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Ask! (Don’t Guess) : How Donor Surveys Help You Market Your Nonprofit with Heart, Not Hype

donor attraction donor retention marketing strategy surveys Apr 23, 2018

Have you ever heard of the term “black box?”

Not the fight recorder in a plane (which, interestingly enough, is actually orange), but the term describing a process or machine that’s kind of hard to understand. Computers are a great example. You can see the input; you press buttons to print out a document. You see the output; the page coming out of your printer. But what goes on in the “black box?” Most of us have no idea.

Sometimes I think donor relations is like that. You make an email fundraising appeal. One person donates $250, while another one unsubscribes from your list. Why? It sometimes feels like it’s in the black box.

I’ve seen nonprofit professionals torture themselves over this. What did we do right? What did we do wrong? And it really doesn’t have to be that mysterious.

You could just ask them.

Surveys are a time-honored way of getting priceless insights from your supporters about why they were moved to give to your cause. It gives you the information you need so that you can address the things that matter to your donors and communicate to them with heart, not hype.

Surveying success, however, requires that you ask the right questions and position them in such a way to engage your supporters.

Here are a few tried and true survey tips I’ve used with many nonprofits to help get you started.

  1. Always remember it’s about them, not you. This is the most important thing and it’s going to factor into everything about your survey – from the method you use to reach your donors to the questions you ask.
  2. Figure out the right way to contact your donors. It can be through an online survey, a phone call, one-on-one conversations, direct emails or even written surveys that you mail out. Typically, your method of outreach will depend on how your donor base best responds. Cost may also be a factor, but please remember that your up-front costs will be worth it because of increased retention and donations. 
  3. Don’t call it a survey or ‘ask for their input.’ Now I’m not trying to be cute here. Obviously, you are conducting a survey and hoping for their input. But using those words just makes your inquiry sound self-serving. Make it more about your donors with titles or email subject lines that say “Please tell us what you think” or “Your Opinion Matters.” 
  4. Let them know this will be quick. Give them an expectation of how long this will take and how many questions you have. Telling them this up front will let them know you value their time and aren’t going to take advantage of it. (Have you ever done a survey that doesn’t seem to end? Have you ever given up half-way through in frustration? Don’t do that to you donors.)
  5. Segment your audience. How you frame your questions will be determined by whether your donor is a first-time contributor you are nurturing, a year after year supporter you are working to retain, or a former donor that you are trying to get back.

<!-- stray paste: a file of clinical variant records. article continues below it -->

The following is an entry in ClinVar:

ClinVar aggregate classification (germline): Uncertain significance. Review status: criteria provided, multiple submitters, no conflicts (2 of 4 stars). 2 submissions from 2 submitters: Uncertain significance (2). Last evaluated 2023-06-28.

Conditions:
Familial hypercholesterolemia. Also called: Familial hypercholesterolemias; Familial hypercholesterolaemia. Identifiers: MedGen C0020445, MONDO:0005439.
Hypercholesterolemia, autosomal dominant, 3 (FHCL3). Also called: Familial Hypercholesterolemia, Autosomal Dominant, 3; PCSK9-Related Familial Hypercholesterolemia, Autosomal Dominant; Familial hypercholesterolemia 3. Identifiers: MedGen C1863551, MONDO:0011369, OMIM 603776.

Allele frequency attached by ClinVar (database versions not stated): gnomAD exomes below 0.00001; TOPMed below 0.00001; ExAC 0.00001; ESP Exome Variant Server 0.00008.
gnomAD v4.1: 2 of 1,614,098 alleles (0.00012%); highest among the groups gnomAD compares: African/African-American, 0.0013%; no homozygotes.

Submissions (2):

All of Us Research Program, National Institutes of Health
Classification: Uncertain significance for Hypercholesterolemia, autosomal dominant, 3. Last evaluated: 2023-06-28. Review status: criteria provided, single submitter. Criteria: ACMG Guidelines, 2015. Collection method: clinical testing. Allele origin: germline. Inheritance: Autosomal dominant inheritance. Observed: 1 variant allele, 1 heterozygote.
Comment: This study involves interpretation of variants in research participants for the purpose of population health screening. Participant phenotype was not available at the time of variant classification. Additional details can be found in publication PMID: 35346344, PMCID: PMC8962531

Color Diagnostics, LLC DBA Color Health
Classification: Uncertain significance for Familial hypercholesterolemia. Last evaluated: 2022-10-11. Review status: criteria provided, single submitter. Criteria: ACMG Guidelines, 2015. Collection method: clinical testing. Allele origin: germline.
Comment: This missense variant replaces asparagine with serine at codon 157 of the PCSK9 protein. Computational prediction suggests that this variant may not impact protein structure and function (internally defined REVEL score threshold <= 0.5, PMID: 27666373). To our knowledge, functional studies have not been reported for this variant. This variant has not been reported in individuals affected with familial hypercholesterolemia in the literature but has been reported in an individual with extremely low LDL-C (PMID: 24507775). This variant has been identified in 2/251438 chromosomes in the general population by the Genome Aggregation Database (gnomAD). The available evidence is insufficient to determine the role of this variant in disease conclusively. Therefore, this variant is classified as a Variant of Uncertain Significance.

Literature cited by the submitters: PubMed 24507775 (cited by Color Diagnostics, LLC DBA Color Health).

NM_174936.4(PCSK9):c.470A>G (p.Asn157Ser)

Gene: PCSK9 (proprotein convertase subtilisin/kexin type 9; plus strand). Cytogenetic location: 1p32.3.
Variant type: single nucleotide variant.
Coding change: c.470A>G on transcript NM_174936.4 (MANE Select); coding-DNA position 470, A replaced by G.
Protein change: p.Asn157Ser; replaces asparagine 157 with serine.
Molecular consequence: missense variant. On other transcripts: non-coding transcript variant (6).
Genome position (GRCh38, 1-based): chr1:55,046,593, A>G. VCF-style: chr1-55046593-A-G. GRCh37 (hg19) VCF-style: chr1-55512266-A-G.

6. Ask the right questions. And here’s where you will hit gold in your information prospecting. It will help you identify what goes on in that black box; primarily their reasons for connecting with you in the first place; why they support you; or, conversely, why they aren’t engaging with you. 

Here’s some examples:

  • For new donors, you could ask the primary reason for donating to your organization. Ask them to tell you what they hope their donation will accomplish. Why does your mission or cause matter to them?
  • For repeat donors, ask them what interests them most about your organization. If you have multiple programs or services, ask them which ones they are supporting. If they were asked, what would these donors tell others about your group?
  • Lapsed donors are a little more tricky. It’s important to let them know you are not trying to pressure them to give again; you just want to understand their mindset. So ask what got them interested in your organization in the first place. What do they feel would have the most impact on your mission? If they could lead your organization for one day, what would they do and why? And, lastly, why did they stop giving to your organization? Again, it’s a good idea to reiterate that you aren’t asking to pressure them, but because you want to understand what your organization can do better in the future.

Relationships are always better when they are a two-way street. By encouraging your supporters to share their motivations, beliefs and aspirations with you, you get a glimpse of what goes on in the black box. Understanding that will allow you to better communicate “with” your donors, instead of talking or marketing “at” them.

It will also benefit you in another way. All the leaders I know in the nonprofit world hate the idea of hype. They believe in their cause in the marrow of their bones and they don’t want to have to sell it; they want to share it with like-minded people.

Knowing why your supporters care and believe in your mission means you won’t have to build up your nonprofit with hype; you can authentically communicate how, together, you and your donors will reach your goals and make the world a better place along the way.